Every time the Bottle Rockets step on stage, they resemble bikers who weren’t good enough to qualify for the Hell’s Angels. Lead singer Brian Henneman, in particular, is scraggly and skinny and talks like he’s smoking at least two cigarettes at the same time. But when the music begins, the Festus, Missouri, quartet’s combination of outlaw country and truck-driving metal gives the Bottle Rockets a whole new stature—they look and sound like they could throw Lynyrd Skynyrd and ZZ Top through the same bar window.
The Rockets have graciously accepted the Skynyrd comparisons throughout their career, but the reality is they hardly do the Southern boogie at all. They’re more interested in rocking furiously than in preserving old blues and country classics, and they usually play with one foot in Ramones-style punk and the other in Motorhead-style metal. Nonetheless, Henneman acknowledges the influence of 1970s Southern rock.
“Lynyrd Skynyrd is a rock band with a country singer, which is the same kind of deal as what we’re doing,” Henneman, a friendly character who gives frequent enthusiastic media interviews, told the Washington Post in 1999. “It’s like putting Merle Haggard in front of Bad Company; Haggard and [Skynyrd singer] Ronnie
Members include Brian Henneman, guitar, vocals; Robert Kearns (joined group, 1997), bass; Mark Ortmann, drums; Tom Parr, guitar, vocals; Tom Ray (group member, 1993-97), bass.
Group formed in Festus, MO, 1993; signed with East Side Digital Records, released debut CD Bottle Rockets, 1993; signed with Atlantic Records, released 24 Hours a Day, 1993; signed with Atlantic Records, released 24 Hours a Day, 1997; signed with Doolittle Records, released Brand New Year, 1999; signed with Bloodshot Records, released Songs of Sahm, 2001.
Addresses: Record company—Bloodshot, 3039 W. Irving Park Rd., Chicago, IL 60618. Management—Hard Head Management, P.O. Box 651, New York, NY 10014. Website— Bottle Rockets Official Website: http://www.bottle-rockets.net/home.html.
Van Zant have always seemed pretty much the same to me. A singer like that makes a rock band more interesting than just having your traditional rock singer strutting around doing the traditional rock thing. At least it’s more interesting to me.”
There are tons of punk-stomping “alternative country” bands, from Jason and the Scorchers to Uncle Tupelo, but what distinguishes the Bottle Rockets is a strong lyrical empathy for disenfranchised heartland types. Country superstar Alan Jackson may sing about the “Working Class Hero,” but Henneman’s lyrics give the personal details: Said hero drives a worthless $1,000 car, watches Sunday sports in his boxer shorts, is completely smitten by the pretty gas-station attendant, and rues the day a Chevy ran over his dog.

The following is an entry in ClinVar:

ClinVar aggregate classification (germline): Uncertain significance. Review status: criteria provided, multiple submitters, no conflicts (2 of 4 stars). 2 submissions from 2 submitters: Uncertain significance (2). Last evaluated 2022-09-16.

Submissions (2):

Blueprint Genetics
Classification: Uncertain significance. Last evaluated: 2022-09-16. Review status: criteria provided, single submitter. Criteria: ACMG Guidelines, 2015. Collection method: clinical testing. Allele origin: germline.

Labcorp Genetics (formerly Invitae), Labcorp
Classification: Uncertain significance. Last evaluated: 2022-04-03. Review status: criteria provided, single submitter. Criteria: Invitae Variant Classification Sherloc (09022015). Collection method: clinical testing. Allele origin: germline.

“Festus used to be a classic small town,” Henneman continued in the Post, “with cobblestone on Main Street and all the little shops. But since Wal-Mart came in, they’re all gone. There used to be industry, but that’s all gone, too. Now it’s just a highway stop on the way to St. Louis, all fast food and gas stations. These subdivisions are coming in for people who don’t want to live in the city. So it’s not some big romantic thing; it’s just where we’re from. It’s the only thing I know, so that’s what I write about,” he adds. “The songs on the first two albums were about specific incidents in town. But we told all the stories we knew on those albums, so we stopped doing that. But it’s all still Festus; all the women in the songs are gauged to Festus women; all the bars are Festus wome all the bars are Festus bars.”
Henneman began his rock career in 1977, in various Festus bands like Waylon Van Halen and the Ernest Tubbadours and Chicken Truck. After performing in Midwestern clubs, he hooked up with Jeff Tweedy and Jay Farrar from Uncle Tupelo and wound up working as their guitar tech and sometime second guitarist. He was a ringer, of course, and landed a solo deal with the tiny record label East Side Digital. Bringing along some scruffy pals from Festus, the Rockets put out a fiery 1993 debut, with roaring, simplistic country-and-rock anthems that sound great when you’re driving rural Illinois highways.